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Chester, Vermont
Shops along Main Street (Vermont Route 11)
Shops along Main Street (Vermont Route 11)
Location in Windsor County and the state of Vermont.
Location in Windsor County and the state of Vermont.
Chester, Vermont is located in the United States
Chester, Vermont
Chester, Vermont
Location in the United States
Country United States
State Vermont
County Windsor
 • Total 55.9 sq mi (144.9 km2)
 • Land 55.7 sq mi (144.2 km2)
 • Water 0.3 sq mi (0.7 km2)
823 ft (251 m)
 • Total 3,005
 • Density 53.712/sq mi (20.738/km2)
Time zone UTC-5 (Eastern (EST))
 • Summer (DST) UTC-4 (EDT)
ZIP codes
Area code(s) 802
FIPS code 50-13675
GNIS feature ID 1462070

Chester is a town in Windsor County, Vermont, United States. The population was 3,005 at the 2020 census.


The town was originally chartered by New Hampshire Governor Benning Wentworth as Flamstead in 1754. The terms of the charter were not met and the town was re-chartered as New Flamstead in 1761. In 1766, a patent was issued by New York that changed the name of the town to Chester, after George Augustus Frederick, the Earl of Chester and the eldest son of King George III. Later, the governing authority of Chester reverted to the 1761 charter by an act of the Vermont legislature, although it left the name "Chester" in place. 2011 was thus the 250th anniversary of the town.


According to the United States Census Bureau, the town has a total area of 55.9 square miles (144.9 km2), of which 55.7 square miles (144.2 km2) is land and 0.27 square miles (0.7 km2), or 0.46%, is water.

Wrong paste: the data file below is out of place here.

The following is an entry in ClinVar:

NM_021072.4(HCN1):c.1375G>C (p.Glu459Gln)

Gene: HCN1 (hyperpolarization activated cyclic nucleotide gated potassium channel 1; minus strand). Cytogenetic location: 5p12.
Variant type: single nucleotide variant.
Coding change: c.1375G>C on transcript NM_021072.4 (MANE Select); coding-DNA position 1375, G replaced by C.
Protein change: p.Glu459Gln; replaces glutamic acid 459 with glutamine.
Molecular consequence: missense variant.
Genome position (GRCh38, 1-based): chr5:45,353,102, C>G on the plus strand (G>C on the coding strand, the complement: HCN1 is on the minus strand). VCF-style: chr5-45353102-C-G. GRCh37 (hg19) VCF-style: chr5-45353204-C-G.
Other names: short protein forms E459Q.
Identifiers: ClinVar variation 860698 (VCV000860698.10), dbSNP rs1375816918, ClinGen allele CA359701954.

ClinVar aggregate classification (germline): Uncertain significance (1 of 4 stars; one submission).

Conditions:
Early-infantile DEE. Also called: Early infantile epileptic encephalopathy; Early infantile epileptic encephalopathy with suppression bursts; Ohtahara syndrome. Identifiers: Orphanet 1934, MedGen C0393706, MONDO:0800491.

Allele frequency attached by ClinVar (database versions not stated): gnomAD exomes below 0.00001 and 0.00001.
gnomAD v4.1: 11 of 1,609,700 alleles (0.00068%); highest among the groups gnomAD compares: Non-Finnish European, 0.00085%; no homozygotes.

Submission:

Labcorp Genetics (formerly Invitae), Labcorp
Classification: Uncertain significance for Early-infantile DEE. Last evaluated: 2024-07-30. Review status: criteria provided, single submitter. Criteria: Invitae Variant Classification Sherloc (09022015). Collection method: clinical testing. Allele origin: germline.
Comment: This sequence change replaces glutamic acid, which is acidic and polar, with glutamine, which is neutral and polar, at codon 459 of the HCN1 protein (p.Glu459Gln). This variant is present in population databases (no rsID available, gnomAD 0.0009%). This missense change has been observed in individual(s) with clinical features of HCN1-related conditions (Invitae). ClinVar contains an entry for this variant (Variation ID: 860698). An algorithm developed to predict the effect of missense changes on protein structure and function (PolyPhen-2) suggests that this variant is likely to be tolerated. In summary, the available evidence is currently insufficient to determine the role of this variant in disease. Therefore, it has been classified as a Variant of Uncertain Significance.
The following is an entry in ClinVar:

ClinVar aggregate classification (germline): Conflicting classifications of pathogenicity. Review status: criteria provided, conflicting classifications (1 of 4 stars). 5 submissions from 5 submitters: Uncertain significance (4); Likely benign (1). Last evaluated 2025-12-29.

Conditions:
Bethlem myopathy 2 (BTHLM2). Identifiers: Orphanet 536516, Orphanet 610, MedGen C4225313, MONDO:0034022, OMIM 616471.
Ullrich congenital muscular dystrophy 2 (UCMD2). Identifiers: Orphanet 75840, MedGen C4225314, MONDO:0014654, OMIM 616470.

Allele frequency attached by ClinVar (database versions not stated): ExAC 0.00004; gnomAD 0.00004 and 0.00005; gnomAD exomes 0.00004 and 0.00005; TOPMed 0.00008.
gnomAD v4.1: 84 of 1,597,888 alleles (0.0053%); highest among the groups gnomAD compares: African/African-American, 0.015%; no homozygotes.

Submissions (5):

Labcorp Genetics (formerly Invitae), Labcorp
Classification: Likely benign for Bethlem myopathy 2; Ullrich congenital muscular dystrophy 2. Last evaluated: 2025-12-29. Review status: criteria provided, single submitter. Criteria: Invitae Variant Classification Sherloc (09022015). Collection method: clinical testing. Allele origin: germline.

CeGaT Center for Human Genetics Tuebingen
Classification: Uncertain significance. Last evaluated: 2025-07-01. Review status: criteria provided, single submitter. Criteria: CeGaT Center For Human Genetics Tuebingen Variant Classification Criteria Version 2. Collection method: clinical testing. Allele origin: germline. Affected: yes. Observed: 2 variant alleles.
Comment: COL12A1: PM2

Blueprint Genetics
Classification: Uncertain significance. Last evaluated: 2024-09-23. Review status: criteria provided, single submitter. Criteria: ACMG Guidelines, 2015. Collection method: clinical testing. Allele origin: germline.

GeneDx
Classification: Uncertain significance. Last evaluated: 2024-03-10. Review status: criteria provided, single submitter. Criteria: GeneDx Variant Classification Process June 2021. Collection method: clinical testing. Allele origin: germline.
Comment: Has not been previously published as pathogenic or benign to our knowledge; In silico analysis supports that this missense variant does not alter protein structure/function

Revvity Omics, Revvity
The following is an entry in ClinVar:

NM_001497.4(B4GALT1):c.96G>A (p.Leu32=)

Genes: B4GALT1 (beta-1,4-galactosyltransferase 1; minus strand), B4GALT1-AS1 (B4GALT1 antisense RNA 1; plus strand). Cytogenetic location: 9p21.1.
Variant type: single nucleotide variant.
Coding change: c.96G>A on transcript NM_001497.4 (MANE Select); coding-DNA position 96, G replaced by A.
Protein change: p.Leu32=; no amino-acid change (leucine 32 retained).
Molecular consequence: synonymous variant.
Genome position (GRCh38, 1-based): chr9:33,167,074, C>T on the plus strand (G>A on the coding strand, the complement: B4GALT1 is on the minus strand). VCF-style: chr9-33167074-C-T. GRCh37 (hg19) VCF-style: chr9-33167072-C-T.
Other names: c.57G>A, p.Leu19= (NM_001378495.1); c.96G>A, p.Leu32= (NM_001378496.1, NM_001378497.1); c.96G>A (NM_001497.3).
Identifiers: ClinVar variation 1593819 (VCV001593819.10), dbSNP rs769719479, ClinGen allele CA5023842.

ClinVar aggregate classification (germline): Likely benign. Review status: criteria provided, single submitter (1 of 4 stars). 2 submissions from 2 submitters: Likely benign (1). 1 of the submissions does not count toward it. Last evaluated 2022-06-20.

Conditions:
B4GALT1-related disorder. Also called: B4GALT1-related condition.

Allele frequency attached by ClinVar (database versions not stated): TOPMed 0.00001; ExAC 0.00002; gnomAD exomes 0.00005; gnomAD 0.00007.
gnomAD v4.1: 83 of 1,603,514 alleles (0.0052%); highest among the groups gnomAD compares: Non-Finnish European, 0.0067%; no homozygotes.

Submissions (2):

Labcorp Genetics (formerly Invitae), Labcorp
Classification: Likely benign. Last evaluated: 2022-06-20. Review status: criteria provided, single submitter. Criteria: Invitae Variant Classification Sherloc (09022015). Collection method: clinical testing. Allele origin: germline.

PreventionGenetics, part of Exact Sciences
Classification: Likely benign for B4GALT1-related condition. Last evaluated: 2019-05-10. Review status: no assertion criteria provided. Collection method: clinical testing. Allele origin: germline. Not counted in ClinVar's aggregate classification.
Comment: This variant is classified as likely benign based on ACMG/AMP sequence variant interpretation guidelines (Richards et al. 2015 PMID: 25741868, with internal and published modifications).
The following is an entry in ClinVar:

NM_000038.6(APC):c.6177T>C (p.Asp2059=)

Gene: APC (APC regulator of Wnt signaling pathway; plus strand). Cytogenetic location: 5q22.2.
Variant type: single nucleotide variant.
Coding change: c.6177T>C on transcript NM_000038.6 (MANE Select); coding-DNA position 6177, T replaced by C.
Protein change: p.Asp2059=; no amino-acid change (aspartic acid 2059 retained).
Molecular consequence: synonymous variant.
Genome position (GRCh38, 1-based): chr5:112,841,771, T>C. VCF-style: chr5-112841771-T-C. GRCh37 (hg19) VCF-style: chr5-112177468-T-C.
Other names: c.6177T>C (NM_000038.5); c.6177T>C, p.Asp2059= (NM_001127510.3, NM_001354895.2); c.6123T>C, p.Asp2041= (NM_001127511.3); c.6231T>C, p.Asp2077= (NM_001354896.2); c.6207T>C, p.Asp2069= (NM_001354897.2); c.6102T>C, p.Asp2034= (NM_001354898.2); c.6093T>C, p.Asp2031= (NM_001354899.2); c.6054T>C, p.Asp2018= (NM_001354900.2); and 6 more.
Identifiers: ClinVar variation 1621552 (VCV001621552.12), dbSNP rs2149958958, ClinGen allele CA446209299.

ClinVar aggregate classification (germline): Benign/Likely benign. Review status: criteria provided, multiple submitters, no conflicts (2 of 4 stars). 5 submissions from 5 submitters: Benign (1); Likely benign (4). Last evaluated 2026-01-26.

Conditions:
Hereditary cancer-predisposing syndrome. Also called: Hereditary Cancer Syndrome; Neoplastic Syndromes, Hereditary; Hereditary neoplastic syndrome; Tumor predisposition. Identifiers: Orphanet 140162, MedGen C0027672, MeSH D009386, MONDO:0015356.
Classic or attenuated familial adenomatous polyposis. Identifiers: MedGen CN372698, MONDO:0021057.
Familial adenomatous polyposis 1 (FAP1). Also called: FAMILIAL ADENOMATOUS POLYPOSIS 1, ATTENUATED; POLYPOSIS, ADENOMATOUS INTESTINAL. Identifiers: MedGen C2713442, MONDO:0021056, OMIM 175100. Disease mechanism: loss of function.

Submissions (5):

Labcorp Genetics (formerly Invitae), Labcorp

Historical population
Census Pop.
1790 981
1800 1,878 91.4%
1810 2,370 26.2%
1820 2,493 5.2%
1830 2,320 −6.9%
1840 2,305 −0.6%
1850 2,001 −13.2%
1860 2,126 6.2%
1870 2,052 −3.5%
1880 1,901 −7.4%
1890 1,787 −6.0%
1900 1,775 −0.7%
1910 1,784 0.5%
1920 1,633 −8.5%
1930 1,666 2.0%
1940 1,740 4.4%
1950 1,981 13.9%
1960 2,318 17.0%
1970 2,371 2.3%
1980 2,791 17.7%
1990 2,832 1.5%
2000 3,044 7.5%
2010 3,154 3.6%
2020 3,005 −4.7%
U.S. Decennial Census

As of the census of 2010, 3,154 people resided in Chester, with 1,793 housing units. In 2010, Chester had 510 residents 14 years old and younger; 205 15 to 19; 277 20 to 29; 298 ages 30 to 39; and 418 ages 40 to 49. Our 0-49 age group makes up 53.2% of the Chester population. Of the entire population, 17.6% is 50 to 59 years old, 13.1% is 60 to 69; 7.6% is between 70 and 79 and 5.2% is 80 and older.

As in 2000, the majority of town residents in 2010 are female (1,638 to 1,516 male today compared to 1,574 to 1,470 10 years ago). In 2010, 1,262 of the women and 1,117 of the men are older than 19.

Chester is 97.5% white (down slightly from 98.8%) while Vermont as a whole is 95.3% white. Chester's non-Caucasian population, however, has more than doubled, from 38 residents in 2000 to 78 in 2010.

The Native America/Alaskan population has risen from 3 in 2000 to 16 in 2010, while Chester's Asian population has risen from 7 to 15 and its Hispanic populace grew from 21 in 2000 to 35 in 2010. In the meantime, the number of African-American residents dropped from 10 in 2000 to 7 in 2010. And the number of residents claiming more than one race more than doubled, from 17 in 2000 to 37 in 2010.